[I]f the U.S. and Afghan governments offer political compromises such as power sharing, new elections or reconciliation opportunities, the Taliban will be inclined to agree, if only to accelerate their long-term return to power. Reintegration efforts that allow Taliban fighters to renounce violence in exchange for money and jobs are an excellent way for the Islamist movement to rest its military force until U.S. troop numbers shrink to the point that the Taliban can confront the Afghan government more openly.

The Taliban also have no incentive to provide the U.S. a face-saving withdrawal and every incentive to humiliate the U.S., if only to diminish the likelihood the U.S. will ever intervene in Afghan affairs again.

The Armed Forces Journal article is a stern warning of what is to come.  Nothing could be more direct than the concluding thought:

As the U.S. withdraws from Afghanistan, the Taliban will reassert themselves slowly but persistently, until we wake up one morning and realize the country’s been lost.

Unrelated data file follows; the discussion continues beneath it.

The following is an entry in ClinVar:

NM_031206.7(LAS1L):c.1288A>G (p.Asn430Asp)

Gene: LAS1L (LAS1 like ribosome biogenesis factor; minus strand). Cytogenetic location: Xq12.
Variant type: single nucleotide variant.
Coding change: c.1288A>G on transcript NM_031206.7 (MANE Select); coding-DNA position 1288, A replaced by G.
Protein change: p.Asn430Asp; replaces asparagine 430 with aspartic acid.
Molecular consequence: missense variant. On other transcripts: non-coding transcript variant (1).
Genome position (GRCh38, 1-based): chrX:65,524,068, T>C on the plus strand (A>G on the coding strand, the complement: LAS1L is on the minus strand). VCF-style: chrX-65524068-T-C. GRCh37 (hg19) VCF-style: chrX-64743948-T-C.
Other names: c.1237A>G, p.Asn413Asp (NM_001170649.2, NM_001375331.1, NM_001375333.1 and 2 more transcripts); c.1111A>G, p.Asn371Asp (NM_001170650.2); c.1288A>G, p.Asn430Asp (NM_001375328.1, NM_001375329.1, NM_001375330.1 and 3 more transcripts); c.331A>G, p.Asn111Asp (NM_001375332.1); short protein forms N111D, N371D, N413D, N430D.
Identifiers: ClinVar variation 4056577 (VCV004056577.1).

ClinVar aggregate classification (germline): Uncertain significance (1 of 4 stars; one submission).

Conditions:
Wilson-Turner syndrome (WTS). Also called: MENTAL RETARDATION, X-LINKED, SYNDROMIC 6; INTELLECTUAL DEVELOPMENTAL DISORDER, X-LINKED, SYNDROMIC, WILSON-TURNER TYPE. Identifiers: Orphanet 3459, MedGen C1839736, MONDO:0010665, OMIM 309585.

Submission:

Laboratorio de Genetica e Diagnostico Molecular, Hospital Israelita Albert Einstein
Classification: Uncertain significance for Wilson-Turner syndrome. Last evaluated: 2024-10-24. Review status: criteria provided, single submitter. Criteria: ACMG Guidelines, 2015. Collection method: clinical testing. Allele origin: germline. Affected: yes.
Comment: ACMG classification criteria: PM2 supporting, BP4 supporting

Kabul Attacks

From the media attention, you would have thought Kabul was about to fall on September 13th.  Things were interesting for a few hours–then it rained.  I guess the Taliban lost interest in fighting after that.

Multiple explosions rock Afghan Capital

Taliban attack US Embassy, other Kabul buildings

Taliban target key sites in Kabul

3 police, 1 civilian killed in Taliban attacks in Kabul

Insurgents Attack U.S. Embassy in Afghanistan

Clinton Decries ‘Cowardly Attack’ on Kabul Embassy

Insurgents attack U.S. Embassy in Kabul

Kabul Standoff continues into night

Taliban attack in central Kabul ends

Regarding the rain, it was probably the hardest rain in the last six months.  It has maybe rained on only four or five days during that timespan as well.  I’m sure the Taliban weren’t prepared for that.

Reducing waste in wartime

The Commission on Wartime Contracting has published “Transforming Wartime Contracting:  Controling Costs, Reducing Risks” in which the bi-partisan legislative panel reports that there is waste during wartime.